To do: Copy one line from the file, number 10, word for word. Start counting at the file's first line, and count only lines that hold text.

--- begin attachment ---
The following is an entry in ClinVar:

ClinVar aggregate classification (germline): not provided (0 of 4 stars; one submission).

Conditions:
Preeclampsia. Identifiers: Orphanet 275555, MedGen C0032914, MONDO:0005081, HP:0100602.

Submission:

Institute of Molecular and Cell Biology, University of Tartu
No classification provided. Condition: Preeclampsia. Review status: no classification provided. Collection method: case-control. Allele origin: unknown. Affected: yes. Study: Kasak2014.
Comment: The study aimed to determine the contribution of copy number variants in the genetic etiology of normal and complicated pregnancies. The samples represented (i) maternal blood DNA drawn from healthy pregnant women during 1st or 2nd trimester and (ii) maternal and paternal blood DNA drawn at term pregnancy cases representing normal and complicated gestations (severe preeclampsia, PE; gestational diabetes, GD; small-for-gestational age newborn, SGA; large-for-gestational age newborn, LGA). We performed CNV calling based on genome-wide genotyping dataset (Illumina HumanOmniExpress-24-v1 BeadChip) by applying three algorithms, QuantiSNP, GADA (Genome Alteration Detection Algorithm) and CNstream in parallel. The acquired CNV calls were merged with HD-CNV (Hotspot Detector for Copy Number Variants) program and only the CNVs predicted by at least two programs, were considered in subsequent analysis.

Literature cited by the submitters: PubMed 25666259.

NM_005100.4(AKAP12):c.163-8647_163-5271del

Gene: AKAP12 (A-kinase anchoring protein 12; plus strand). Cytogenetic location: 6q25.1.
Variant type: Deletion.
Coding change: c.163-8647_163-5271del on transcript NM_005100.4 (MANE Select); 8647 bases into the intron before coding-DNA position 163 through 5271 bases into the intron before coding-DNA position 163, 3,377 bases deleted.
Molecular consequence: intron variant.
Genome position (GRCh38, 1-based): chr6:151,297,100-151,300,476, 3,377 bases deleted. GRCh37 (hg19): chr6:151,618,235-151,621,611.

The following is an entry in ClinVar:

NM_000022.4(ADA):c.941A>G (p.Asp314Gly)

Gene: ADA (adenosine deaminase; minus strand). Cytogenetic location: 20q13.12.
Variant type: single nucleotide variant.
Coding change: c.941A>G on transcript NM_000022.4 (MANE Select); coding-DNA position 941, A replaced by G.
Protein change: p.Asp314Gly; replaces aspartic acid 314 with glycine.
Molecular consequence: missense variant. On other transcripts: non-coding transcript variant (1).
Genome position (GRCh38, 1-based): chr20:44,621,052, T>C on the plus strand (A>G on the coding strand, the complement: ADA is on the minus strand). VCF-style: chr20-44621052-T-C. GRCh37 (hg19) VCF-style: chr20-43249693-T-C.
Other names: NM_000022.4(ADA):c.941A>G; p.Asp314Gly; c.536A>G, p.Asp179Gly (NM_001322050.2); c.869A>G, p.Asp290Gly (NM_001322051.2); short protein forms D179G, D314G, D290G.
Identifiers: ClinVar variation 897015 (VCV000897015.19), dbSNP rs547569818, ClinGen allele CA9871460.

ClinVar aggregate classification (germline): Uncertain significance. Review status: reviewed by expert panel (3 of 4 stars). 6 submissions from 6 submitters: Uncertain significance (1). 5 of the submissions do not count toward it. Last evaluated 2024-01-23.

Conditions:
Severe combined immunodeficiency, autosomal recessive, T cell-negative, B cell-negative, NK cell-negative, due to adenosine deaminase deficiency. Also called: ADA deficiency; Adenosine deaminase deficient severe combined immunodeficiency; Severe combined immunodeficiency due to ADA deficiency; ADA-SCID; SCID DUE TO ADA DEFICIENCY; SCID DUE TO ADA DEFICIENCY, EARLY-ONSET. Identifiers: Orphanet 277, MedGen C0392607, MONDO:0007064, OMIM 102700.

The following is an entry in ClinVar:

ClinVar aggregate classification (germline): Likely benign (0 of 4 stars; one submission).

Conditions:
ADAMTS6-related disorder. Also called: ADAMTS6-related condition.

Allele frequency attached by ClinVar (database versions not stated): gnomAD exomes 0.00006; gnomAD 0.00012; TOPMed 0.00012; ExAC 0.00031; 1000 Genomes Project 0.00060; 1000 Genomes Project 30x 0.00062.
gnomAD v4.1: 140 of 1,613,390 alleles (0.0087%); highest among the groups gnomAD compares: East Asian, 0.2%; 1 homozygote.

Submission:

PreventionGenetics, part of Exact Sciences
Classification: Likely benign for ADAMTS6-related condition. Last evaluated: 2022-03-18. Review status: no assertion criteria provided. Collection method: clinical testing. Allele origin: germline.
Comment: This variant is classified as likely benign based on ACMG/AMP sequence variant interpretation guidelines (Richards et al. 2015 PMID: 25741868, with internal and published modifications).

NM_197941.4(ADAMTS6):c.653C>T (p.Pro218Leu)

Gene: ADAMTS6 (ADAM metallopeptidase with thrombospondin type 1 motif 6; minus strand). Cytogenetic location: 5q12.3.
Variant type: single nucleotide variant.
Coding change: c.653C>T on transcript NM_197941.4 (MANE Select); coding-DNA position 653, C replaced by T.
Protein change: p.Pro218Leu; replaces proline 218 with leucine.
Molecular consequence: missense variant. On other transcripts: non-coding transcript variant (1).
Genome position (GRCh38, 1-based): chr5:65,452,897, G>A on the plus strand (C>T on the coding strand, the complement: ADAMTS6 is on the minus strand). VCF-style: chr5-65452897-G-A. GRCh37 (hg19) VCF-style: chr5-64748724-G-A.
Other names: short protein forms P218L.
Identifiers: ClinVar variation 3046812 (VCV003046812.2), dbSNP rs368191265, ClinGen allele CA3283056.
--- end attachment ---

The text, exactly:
NM_005100.4(AKAP12):c.163-8647_163-5271del